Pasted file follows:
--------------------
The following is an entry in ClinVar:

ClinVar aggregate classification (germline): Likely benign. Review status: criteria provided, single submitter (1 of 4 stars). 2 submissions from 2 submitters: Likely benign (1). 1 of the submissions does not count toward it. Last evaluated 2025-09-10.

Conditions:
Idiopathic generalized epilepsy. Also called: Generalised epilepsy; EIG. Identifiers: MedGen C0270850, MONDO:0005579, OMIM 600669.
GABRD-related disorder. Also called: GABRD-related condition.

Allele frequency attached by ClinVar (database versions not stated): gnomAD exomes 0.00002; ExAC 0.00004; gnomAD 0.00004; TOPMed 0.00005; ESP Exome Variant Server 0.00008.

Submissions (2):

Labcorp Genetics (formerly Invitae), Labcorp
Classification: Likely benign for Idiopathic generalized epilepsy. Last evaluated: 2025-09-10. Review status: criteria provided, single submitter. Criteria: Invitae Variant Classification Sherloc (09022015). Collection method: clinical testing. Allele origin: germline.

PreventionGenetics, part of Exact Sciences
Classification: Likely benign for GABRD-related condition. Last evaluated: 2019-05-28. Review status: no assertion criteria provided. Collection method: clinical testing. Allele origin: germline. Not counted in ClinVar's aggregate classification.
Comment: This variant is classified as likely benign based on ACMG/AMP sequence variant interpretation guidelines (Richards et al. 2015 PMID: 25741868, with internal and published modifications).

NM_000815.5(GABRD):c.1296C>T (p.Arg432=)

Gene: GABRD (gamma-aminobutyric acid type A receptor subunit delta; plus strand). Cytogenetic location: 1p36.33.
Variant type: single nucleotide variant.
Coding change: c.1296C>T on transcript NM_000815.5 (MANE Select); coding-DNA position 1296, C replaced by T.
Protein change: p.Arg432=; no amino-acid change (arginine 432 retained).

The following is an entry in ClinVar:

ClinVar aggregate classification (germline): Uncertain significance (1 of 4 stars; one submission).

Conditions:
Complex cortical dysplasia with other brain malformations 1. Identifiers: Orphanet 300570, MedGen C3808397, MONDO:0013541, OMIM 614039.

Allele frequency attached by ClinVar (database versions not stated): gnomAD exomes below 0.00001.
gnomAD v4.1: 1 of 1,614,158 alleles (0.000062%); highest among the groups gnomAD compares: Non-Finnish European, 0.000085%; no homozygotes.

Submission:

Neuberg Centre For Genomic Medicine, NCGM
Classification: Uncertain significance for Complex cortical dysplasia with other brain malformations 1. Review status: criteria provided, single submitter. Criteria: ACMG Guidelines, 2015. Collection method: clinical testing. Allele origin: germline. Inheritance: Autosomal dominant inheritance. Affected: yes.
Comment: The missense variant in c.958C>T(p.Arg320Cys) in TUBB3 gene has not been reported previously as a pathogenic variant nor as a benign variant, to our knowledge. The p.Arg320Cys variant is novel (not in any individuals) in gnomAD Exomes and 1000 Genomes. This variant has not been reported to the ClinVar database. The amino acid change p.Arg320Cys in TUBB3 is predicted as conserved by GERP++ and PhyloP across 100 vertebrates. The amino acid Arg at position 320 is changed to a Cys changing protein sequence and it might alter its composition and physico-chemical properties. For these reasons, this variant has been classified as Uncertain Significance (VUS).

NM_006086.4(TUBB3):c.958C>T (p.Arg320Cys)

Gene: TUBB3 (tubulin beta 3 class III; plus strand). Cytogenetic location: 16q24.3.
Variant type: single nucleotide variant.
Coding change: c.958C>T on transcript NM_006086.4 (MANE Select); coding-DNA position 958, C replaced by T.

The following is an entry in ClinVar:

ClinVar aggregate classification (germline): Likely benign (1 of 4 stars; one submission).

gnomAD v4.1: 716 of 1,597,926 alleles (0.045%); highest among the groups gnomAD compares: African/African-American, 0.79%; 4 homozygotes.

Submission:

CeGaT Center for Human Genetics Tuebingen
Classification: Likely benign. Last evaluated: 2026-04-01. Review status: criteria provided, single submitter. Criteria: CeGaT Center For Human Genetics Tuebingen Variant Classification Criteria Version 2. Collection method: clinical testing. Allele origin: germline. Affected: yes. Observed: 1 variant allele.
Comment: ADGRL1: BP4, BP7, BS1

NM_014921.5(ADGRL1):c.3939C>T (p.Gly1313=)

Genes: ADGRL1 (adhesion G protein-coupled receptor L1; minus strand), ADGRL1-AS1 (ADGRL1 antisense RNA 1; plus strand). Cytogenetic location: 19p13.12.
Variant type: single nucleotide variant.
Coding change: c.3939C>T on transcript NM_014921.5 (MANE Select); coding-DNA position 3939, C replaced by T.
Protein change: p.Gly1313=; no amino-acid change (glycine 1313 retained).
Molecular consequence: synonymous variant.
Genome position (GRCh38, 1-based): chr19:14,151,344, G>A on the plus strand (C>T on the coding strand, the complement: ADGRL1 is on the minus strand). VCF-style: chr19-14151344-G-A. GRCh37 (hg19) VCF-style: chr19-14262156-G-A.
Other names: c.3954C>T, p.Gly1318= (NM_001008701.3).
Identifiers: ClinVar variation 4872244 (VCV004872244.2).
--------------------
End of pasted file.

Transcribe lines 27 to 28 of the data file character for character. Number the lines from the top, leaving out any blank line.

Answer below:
Comment: The missense variant in c.958C>T(p.Arg320Cys) in TUBB3 gene has not been reported previously as a pathogenic variant nor as a benign variant, to our knowledge. The p.Arg320Cys variant is novel (not in any individuals) in gnomAD Exomes and 1000 Genomes. This variant has not been reported to the ClinVar database. The amino acid change p.Arg320Cys in TUBB3 is predicted as conserved by GERP++ and PhyloP across 100 vertebrates. The amino acid Arg at position 320 is changed to a Cys changing protein sequence and it might alter its composition and physico-chemical properties. For these reasons, this variant has been classified as Uncertain Significance (VUS).

NM_006086.4(TUBB3):c.958C>T (p.Arg320Cys)